Codecs and compression algorithms

Codecs are programs that encode data as usable files, whether images, audio or video. Compression codecs are designed to remove data without losing quality (where possible). Algorithms work out what data can be removed and reduce file size.

Google software engineer Diana Gorea explains how video encoding algorithms work

Run length encoding (RLE)

One of the simplest examples of compression is RLE. RLE is a basic form of data compression that converts consecutive identical values into a code consisting of the character and the number marking the length of the run. The more similar values there are, the more values can be compressed. The sequence of data is stored as a single value and count.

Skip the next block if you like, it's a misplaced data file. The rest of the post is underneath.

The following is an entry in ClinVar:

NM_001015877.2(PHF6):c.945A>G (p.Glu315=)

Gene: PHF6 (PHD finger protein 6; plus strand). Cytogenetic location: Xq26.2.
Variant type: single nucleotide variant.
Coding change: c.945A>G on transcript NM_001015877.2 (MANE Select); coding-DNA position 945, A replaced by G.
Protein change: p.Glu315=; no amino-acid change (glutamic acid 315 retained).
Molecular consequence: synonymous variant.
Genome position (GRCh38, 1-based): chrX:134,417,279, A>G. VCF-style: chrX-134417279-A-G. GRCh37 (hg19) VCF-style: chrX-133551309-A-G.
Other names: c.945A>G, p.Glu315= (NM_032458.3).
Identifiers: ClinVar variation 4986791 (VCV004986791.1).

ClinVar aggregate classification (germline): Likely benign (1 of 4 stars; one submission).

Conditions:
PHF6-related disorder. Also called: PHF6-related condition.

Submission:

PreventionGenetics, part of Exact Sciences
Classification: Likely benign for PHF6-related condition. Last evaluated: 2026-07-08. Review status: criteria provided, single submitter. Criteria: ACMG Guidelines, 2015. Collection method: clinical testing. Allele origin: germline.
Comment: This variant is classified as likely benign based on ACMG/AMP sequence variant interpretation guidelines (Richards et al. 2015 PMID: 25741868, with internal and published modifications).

For example, for a minute of a scene filmed at a beach there would be similar colours on screen for the duration of the shot, such as the blues of the sky and the sea, and the yellows of the sand. Each frame would contain similar data so the file doesn't need to record all the colours each time. Compression software understands that it's seeing the same colours over and over again so it can recycle some of the data it has captured before, rather than storing every detail of every frame.

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